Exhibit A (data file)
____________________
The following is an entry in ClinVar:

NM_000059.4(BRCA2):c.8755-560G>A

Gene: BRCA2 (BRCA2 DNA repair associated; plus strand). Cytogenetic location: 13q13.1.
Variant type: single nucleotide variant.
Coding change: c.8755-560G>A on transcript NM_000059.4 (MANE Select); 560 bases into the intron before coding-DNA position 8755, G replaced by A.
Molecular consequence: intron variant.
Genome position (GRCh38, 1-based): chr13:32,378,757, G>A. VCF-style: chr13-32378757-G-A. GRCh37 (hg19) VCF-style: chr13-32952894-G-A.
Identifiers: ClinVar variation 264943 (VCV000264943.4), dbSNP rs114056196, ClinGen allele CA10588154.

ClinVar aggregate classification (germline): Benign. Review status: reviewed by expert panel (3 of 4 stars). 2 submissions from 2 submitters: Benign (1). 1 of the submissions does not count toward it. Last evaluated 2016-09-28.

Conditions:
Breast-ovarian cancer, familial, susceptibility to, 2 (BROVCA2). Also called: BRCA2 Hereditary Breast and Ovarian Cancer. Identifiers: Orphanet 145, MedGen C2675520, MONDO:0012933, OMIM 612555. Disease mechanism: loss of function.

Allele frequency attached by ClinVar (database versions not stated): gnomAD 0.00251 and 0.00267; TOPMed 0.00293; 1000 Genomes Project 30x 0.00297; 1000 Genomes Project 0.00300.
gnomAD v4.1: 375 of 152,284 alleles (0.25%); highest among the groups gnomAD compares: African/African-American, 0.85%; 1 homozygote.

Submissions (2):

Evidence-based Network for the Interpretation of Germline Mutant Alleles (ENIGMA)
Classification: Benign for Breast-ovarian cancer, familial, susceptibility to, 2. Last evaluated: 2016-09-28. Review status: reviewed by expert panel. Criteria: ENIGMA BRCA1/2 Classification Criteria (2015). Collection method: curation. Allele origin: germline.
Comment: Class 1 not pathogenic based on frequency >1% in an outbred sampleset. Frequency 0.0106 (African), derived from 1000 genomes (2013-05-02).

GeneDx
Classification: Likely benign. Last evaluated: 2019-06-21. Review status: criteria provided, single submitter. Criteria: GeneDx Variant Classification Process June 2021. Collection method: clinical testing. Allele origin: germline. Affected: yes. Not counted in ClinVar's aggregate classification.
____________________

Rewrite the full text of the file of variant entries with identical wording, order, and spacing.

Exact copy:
The following is an entry in ClinVar:

NM_000059.4(BRCA2):c.8755-560G>A

Gene: BRCA2 (BRCA2 DNA repair associated; plus strand). Cytogenetic location: 13q13.1.
Variant type: single nucleotide variant.
Coding change: c.8755-560G>A on transcript NM_000059.4 (MANE Select); 560 bases into the intron before coding-DNA position 8755, G replaced by A.
Molecular consequence: intron variant.
Genome position (GRCh38, 1-based): chr13:32,378,757, G>A. VCF-style: chr13-32378757-G-A. GRCh37 (hg19) VCF-style: chr13-32952894-G-A.
Identifiers: ClinVar variation 264943 (VCV000264943.4), dbSNP rs114056196, ClinGen allele CA10588154.

ClinVar aggregate classification (germline): Benign. Review status: reviewed by expert panel (3 of 4 stars). 2 submissions from 2 submitters: Benign (1). 1 of the submissions does not count toward it. Last evaluated 2016-09-28.

Conditions:
Breast-ovarian cancer, familial, susceptibility to, 2 (BROVCA2). Also called: BRCA2 Hereditary Breast and Ovarian Cancer. Identifiers: Orphanet 145, MedGen C2675520, MONDO:0012933, OMIM 612555. Disease mechanism: loss of function.

Allele frequency attached by ClinVar (database versions not stated): gnomAD 0.00251 and 0.00267; TOPMed 0.00293; 1000 Genomes Project 30x 0.00297; 1000 Genomes Project 0.00300.
gnomAD v4.1: 375 of 152,284 alleles (0.25%); highest among the groups gnomAD compares: African/African-American, 0.85%; 1 homozygote.

Submissions (2):

Evidence-based Network for the Interpretation of Germline Mutant Alleles (ENIGMA)
Classification: Benign for Breast-ovarian cancer, familial, susceptibility to, 2. Last evaluated: 2016-09-28. Review status: reviewed by expert panel. Criteria: ENIGMA BRCA1/2 Classification Criteria (2015). Collection method: curation. Allele origin: germline.
Comment: Class 1 not pathogenic based on frequency >1% in an outbred sampleset. Frequency 0.0106 (African), derived from 1000 genomes (2013-05-02).

GeneDx
Classification: Likely benign. Last evaluated: 2019-06-21. Review status: criteria provided, single submitter. Criteria: GeneDx Variant Classification Process June 2021. Collection method: clinical testing. Allele origin: germline. Affected: yes. Not counted in ClinVar's aggregate classification.